milk: I like Silk, and if you are concerned about calories they have a light version that is good also. The Very Vanilla is sooo good, but I wouldn't cook with it. I do cook with the plain though, like if I'm making mashed potatoes or something.
mayo: mayo does not have dairy in it, but it does have eggs which are another thing I cannot eat. Not sure if you are thinking about giving up eggs too, but if so, I like Spectrum eggless mayo. I've only ever seen it at Whole Foods.
Chocolate: good quality dark chocolate does not have milk in it, but things like Hershey's and M&Ms Dark do, so be careful. I don't eat a lot of chocolate because I'm not a huge fan of dark chocolate, but there is vegan milk chocolate, made with (I assume) soy milk.
Ice cream: I have tried all the soy ice-cream products out there. I can say that Tofutti brand is the best (all Tofutti products are great), especially if you want plain chocolate or vanilla. Try their Marry Me bars, you'll never miss ice cream. I also like the Purely Decadent pints of soy ice cream if i'm looking for flavored varieties like cookie dough. So Delicious is fine, although their vanilla has a bit of a soy-ish flavor. Lastly, Purely Decadent makes a coconut milk-based ice cream, dairy free, that is good too. Definitely tastes like coconut milk, but if you like that it's great.
Cream Cheese and Sour Cream: Tofutti, hands down. Available in most grocery stores.
Cheese: I don't have a lot of experience here. I like the Galaxy Rice slices, but they have casein in them, which is milk protein, so you should stay away from them. There definitely are vegan cheese out there, just be careful when you're in the grocery store bc a lot of them that look like they are milk-free have casein in them, so look for "vegan" explicitly. I have heard great things about Chreese brand, but I can't get it here. Keep an eye out for it.
Baking mixes: I love Cherrybrook Kitchen's products. I use their dairy-free egg-free pancake mix alll the time. They also have a great chocolate cake mix, frosting mix, cookie mix, etc, and they are local. You can find all their products at Whole Foods.

Blogs and cookbooks:
I look for mostly vegan things, because it's a shortcut for dairy free, and if you are in the mood for meat you can just add it. is a great site that features all kinds of food, not all dairy free, but it does have a vast dairy-free recipe collection. The common thread between all the recipes is the use of local, in season vegetables and whole grains. is a good site, i'm dying to try the man n' cheese although i'm a little scared. is another good vegan site. I've made lots of stuff from it and been happy with most things.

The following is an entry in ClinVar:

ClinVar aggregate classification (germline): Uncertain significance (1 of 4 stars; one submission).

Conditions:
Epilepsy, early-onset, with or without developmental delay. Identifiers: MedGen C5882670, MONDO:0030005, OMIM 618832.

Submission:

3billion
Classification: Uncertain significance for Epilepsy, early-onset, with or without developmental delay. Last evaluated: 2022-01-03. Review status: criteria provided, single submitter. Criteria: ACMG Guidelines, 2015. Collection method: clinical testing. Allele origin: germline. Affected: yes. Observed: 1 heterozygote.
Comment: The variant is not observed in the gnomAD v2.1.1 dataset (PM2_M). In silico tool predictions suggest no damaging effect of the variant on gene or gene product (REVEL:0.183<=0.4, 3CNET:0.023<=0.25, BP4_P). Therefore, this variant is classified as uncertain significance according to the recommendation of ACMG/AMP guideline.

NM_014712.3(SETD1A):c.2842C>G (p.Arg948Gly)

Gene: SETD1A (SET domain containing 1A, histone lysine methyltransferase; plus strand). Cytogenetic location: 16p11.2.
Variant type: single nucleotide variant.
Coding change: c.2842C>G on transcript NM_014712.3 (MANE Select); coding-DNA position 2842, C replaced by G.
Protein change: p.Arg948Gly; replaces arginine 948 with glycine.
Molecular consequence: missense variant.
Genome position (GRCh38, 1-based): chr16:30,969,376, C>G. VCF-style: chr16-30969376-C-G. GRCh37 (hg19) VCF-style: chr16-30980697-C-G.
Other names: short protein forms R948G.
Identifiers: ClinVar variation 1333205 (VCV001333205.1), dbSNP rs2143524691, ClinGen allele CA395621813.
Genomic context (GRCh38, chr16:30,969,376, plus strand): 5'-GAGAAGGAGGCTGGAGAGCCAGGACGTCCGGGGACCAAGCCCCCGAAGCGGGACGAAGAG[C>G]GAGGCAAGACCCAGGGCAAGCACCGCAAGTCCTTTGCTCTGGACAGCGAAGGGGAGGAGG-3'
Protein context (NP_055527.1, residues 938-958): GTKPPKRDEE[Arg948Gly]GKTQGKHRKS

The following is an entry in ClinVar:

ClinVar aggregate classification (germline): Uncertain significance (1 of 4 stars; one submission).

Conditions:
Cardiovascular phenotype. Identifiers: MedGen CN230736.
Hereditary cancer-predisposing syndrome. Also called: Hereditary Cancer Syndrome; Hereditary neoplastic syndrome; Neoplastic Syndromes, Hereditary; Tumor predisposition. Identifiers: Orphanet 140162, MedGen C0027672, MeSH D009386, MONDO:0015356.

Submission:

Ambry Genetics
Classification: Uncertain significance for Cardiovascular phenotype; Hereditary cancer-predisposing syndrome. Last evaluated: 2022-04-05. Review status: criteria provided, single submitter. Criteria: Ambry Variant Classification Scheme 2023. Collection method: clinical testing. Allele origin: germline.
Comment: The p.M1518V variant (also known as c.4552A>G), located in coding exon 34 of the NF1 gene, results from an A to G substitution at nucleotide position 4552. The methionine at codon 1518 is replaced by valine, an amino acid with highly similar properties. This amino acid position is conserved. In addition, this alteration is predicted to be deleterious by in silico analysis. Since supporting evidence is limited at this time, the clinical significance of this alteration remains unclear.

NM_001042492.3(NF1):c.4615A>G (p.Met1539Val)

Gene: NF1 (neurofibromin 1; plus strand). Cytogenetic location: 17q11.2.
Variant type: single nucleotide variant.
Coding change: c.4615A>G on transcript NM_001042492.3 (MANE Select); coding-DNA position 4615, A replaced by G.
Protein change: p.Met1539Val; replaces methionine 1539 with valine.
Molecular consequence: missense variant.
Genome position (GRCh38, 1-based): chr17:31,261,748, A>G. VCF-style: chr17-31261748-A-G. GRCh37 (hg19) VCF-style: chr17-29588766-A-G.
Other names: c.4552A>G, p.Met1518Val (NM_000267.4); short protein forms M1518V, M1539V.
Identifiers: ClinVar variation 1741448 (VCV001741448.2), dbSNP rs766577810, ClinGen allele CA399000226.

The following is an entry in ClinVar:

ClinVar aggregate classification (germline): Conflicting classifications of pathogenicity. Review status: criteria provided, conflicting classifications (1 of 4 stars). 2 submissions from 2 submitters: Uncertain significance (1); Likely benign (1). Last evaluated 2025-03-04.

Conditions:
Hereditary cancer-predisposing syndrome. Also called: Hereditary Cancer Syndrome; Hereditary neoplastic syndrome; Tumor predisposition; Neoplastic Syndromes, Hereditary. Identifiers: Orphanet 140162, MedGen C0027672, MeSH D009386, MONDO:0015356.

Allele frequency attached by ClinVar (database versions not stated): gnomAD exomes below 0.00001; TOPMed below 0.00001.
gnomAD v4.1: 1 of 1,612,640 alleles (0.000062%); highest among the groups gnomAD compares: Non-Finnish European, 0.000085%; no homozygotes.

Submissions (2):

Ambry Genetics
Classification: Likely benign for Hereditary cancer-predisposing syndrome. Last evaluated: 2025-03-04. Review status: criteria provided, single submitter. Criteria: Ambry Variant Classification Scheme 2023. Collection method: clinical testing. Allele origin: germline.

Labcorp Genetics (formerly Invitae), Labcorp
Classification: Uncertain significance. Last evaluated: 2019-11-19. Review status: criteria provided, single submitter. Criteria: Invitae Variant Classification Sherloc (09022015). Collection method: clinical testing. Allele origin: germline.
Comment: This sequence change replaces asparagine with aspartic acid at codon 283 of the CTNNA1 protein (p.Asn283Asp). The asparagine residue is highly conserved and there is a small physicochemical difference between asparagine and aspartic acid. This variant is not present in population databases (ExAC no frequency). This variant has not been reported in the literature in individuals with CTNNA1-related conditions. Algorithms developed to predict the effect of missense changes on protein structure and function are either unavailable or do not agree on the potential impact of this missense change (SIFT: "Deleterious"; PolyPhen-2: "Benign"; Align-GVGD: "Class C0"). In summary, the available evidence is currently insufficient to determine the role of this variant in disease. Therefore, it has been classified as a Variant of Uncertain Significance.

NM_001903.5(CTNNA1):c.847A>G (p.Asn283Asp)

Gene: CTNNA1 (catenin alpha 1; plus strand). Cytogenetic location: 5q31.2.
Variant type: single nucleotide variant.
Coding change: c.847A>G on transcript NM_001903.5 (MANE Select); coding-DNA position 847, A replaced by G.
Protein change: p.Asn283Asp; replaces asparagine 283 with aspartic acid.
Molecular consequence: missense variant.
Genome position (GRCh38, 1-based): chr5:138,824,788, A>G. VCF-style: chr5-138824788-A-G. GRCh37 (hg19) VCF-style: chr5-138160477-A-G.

I have a cookbook called Veganomicon that I really like, and aside from recipes for every occasion and meal it has good general info on vegan cooking. It is by two authors that are really well known in the vegan cooking community, leading the way with recipes. One author also wrote a book called Vegan Cupcakes Take Over the World that has gotten a lot of press.
I also have a cookbook called Vegan Baking, but i haven't made anything from it yet.
It seems like everyone is in to vegan baking now, so even the NYT has some vegan baking recipes and articles. I think people think it's healthier...

Whole Foods has great vegan muffins!"

My First Taste of Senegal

Friday night we went to Teranga in the South End, known as Boston's only Senegalese restaurant in the city. Its unassuming facade and small, dimly-lit dining room was nothing out of the ordinary, save for a few African pottery pieces on the tables, but the food was anything but ordinary.

Typical Senegalese appetizers, I learned, are of the fried variety: accara (seasoned and fried black eyed pea batter), fataya (savory pastry stuffed with fish), nems (spring rolls), and croquettes de poisson (pan fried fish cakes.) The fare seems to be predominately lamb and fish, with a number of savory stews - tomato stews fish fish or chicken, or lamb stew with a ground nut sauce - and everything served with jasmine rice. With the rich Muslim heritage in Senegal today it's rare to find pork on the menu, and instead coastal cooking such as fresh grilled fish prevails.